JW Reviews: HaHa


W. Maxwell Prince (Author)

Martin Morazzo (Artist), Vanesa Del Rey (Artist), Gabriel Hernandez Walta (Artist), Roger Langridge (Artist), Zoe Thorogood (Artist)

Published October 5th, 2021 by Image Comics

ICE CREAM MAN writer W. MAXWELL PRINCE brings his signature style of one-shot storytelling to the world of clowns―and he’s invited SOME OF COMIC’S BEST ARTISTS to join him for the ride.

HAHA is a genre-jumping, throat-lumping look at the sad, scary, hilarious life of those who get paid to play the fool―but these ain’t your typical jokers.

With chapters drawn by VANESA DEL REY (REDLANDS), GABRIEL WALTA (VISION), ROGER LANGRIDGE (THOR), and more, Haha peeks under the big top, over the rainbow, and even inside a balloon to tell a wide-ranging slew of stories about “funny” men and women, proving that some things are so sad you just have to laugh.

I’ve was never a huge fan of comics up until I saw the first Guillermo Del Toro Hellboy movie, when I learned there was more to them than superheroes and mutant schools. After reading everything Mike Mignola (creator of the Hellboy comics) ever put out, I began to look for new titles. Over the years I read many horror comics of varying quality.

Then, last year, I discovered something new: Ice Cream Man, a series of interconnected one-shot horror stories by Maxwell Prince. These were amazing and complete different than anything I’d come across yet.

When a new project by the creators of Ice Cream Man came out, I had to have it.

HAHA is another series of (slightly) interconnected dark stories, but they all involve clowns. Each issue uses a different artist, unlike Ice Cream Man, and it’s a lot of fun seeing how each story is presented in different styles.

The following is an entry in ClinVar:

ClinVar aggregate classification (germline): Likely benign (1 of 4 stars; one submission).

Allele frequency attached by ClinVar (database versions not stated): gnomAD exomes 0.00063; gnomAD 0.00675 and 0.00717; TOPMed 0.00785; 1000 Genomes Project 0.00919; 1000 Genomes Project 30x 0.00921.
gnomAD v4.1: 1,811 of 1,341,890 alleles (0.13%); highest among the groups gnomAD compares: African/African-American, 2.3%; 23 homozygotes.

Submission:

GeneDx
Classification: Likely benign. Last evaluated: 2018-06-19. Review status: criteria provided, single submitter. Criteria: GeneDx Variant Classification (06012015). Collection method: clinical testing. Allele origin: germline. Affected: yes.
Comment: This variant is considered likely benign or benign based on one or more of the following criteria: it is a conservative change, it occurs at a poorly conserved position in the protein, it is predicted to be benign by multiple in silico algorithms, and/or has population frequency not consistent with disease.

I love how, in most of the stories, the lesson learned is that kindness and the joys of life should and will overcome even the darkest of times.

Each story explores the darker sides of human experience through the POV of clowns. They cover everything from deepest depression and financial ruin. I love how, in most of the stories, the lesson learned is that kindness and the joys of life should and will overcome even the darkest of times.

My favorite story is about an elderly clown name Pound Foolish. She was once a clown and chef for a traveling circus. Now she is living out her elderly years alone, surrounded by her carnival’s memorabilia. I love how cranky she is about everything from how store-bought cauliflower is already cut up to the annoyance of the youth. (Plus’s there’s an awesome recipe for cauliflower casserole in these pages.) Things stir up when a local boy is dared by his friends to Pound Foolish’s home and come back with a trophy.

Another great one is about Remy the mime. The presentation in this one is entertaining since he does not speak. The story itself is wonderful as well, but there are some surprises.

There was one reference that threw me off a bit in the last story. I’m still not sure if I’m a fan of a certain character showing up. Though, I did love how they added references to the Ice Cream Man series.

If you’re looking for some darker fiction in graphic form with some real human connection, you can’t go wrong with this one. Be sure to check out HAHA from your local comic book shop or bookstore.

I give this gem 4 out of 5 clown noses.